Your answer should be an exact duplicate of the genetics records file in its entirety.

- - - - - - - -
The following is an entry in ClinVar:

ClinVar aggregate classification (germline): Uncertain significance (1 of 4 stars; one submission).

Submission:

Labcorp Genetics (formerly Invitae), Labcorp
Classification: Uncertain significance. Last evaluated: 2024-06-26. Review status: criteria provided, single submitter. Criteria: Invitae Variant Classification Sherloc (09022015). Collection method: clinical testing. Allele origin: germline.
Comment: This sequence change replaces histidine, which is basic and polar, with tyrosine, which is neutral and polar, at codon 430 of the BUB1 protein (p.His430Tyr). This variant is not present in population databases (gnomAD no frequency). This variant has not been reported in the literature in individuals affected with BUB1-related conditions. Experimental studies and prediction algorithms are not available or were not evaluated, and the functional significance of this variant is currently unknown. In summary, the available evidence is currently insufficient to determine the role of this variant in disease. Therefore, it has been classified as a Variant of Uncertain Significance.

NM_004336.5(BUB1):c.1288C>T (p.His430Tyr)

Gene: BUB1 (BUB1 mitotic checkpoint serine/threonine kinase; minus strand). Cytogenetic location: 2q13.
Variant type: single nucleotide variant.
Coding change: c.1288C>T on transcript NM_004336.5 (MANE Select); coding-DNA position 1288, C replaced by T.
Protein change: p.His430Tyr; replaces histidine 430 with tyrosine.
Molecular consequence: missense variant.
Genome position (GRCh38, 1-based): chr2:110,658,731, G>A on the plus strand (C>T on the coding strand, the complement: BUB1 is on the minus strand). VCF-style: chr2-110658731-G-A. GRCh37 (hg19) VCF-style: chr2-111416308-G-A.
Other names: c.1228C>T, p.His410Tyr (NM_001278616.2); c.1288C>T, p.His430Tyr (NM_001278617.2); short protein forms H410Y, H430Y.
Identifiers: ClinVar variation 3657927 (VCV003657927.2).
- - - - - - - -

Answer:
The following is an entry in ClinVar:

ClinVar aggregate classification (germline): Uncertain significance (1 of 4 stars; one submission).

Submission:

Labcorp Genetics (formerly Invitae), Labcorp
Classification: Uncertain significance. Last evaluated: 2024-06-26. Review status: criteria provided, single submitter. Criteria: Invitae Variant Classification Sherloc (09022015). Collection method: clinical testing. Allele origin: germline.
Comment: This sequence change replaces histidine, which is basic and polar, with tyrosine, which is neutral and polar, at codon 430 of the BUB1 protein (p.His430Tyr). This variant is not present in population databases (gnomAD no frequency). This variant has not been reported in the literature in individuals affected with BUB1-related conditions. Experimental studies and prediction algorithms are not available or were not evaluated, and the functional significance of this variant is currently unknown. In summary, the available evidence is currently insufficient to determine the role of this variant in disease. Therefore, it has been classified as a Variant of Uncertain Significance.

NM_004336.5(BUB1):c.1288C>T (p.His430Tyr)

Gene: BUB1 (BUB1 mitotic checkpoint serine/threonine kinase; minus strand). Cytogenetic location: 2q13.
Variant type: single nucleotide variant.
Coding change: c.1288C>T on transcript NM_004336.5 (MANE Select); coding-DNA position 1288, C replaced by T.
Protein change: p.His430Tyr; replaces histidine 430 with tyrosine.
Molecular consequence: missense variant.
Genome position (GRCh38, 1-based): chr2:110,658,731, G>A on the plus strand (C>T on the coding strand, the complement: BUB1 is on the minus strand). VCF-style: chr2-110658731-G-A. GRCh37 (hg19) VCF-style: chr2-111416308-G-A.
Other names: c.1228C>T, p.His410Tyr (NM_001278616.2); c.1288C>T, p.His430Tyr (NM_001278617.2); short protein forms H410Y, H430Y.
Identifiers: ClinVar variation 3657927 (VCV003657927.2).